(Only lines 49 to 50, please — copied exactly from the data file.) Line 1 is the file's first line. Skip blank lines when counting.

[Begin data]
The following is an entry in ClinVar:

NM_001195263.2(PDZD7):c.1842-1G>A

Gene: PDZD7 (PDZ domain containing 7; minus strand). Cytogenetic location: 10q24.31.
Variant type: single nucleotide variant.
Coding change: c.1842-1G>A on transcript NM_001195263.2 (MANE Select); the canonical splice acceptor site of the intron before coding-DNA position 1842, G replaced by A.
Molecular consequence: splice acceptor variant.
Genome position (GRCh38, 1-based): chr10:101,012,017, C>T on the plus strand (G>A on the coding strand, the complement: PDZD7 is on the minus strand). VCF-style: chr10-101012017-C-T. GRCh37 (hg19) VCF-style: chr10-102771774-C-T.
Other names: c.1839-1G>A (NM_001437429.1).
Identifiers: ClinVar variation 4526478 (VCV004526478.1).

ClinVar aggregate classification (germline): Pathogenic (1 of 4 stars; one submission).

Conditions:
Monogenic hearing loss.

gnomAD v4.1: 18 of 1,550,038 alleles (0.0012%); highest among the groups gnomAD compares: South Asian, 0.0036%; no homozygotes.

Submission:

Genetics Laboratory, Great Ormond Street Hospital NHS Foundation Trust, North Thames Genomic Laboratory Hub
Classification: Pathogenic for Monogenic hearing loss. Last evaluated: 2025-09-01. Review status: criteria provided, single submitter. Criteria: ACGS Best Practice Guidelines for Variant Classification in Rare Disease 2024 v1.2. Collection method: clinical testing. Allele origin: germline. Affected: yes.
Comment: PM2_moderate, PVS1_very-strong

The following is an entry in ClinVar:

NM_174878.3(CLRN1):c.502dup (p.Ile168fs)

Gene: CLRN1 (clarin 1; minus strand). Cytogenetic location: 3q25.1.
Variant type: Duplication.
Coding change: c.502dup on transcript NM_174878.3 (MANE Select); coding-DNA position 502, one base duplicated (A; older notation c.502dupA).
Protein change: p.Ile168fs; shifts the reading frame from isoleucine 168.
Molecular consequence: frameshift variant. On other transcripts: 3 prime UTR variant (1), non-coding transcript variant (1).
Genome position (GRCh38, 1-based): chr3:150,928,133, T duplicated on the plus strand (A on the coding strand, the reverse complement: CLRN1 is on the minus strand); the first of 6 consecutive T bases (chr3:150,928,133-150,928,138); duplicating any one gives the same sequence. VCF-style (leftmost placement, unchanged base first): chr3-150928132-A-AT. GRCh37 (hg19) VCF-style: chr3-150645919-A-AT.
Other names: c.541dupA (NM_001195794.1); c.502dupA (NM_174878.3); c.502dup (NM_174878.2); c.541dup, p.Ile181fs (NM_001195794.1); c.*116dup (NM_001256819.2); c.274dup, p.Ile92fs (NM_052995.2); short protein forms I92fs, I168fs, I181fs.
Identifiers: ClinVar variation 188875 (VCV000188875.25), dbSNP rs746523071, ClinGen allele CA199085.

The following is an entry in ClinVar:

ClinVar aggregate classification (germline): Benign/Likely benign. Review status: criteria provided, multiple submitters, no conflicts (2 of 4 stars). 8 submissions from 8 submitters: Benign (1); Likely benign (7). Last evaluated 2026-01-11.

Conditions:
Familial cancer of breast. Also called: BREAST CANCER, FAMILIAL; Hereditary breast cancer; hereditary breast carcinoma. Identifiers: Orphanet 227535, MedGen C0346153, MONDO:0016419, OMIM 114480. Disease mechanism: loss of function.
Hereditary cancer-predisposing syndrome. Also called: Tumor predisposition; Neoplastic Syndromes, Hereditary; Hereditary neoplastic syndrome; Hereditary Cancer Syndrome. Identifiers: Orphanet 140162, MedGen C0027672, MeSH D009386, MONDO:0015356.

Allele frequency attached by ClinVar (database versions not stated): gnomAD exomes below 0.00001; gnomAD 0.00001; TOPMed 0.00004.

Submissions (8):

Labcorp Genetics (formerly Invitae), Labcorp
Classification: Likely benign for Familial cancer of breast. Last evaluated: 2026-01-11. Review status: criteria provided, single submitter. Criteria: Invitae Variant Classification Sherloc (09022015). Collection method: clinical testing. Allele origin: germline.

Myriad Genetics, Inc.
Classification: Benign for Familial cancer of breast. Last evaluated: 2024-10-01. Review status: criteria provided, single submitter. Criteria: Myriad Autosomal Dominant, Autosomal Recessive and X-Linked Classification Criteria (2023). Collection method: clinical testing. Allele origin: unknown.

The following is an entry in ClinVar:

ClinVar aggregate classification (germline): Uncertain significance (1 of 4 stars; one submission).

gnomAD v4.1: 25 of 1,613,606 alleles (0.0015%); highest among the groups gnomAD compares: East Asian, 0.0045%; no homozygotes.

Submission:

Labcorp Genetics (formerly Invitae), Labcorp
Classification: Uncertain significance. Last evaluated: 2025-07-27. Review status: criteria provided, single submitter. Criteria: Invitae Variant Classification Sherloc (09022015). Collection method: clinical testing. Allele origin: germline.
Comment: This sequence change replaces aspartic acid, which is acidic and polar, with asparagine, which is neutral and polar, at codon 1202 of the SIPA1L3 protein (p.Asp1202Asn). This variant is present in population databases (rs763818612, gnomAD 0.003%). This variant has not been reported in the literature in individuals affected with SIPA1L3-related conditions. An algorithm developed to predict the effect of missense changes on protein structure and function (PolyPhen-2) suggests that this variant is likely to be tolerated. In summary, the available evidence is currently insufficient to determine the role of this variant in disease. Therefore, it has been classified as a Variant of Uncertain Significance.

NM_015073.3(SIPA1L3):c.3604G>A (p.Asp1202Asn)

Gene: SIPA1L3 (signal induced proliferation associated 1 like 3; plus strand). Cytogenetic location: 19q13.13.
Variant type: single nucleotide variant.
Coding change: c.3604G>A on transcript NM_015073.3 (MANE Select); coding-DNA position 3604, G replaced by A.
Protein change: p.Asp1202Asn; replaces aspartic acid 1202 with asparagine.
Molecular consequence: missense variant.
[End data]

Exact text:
Coding change: c.3604G>A on transcript NM_015073.3 (MANE Select); coding-DNA position 3604, G replaced by A.
Protein change: p.Asp1202Asn; replaces aspartic acid 1202 with asparagine.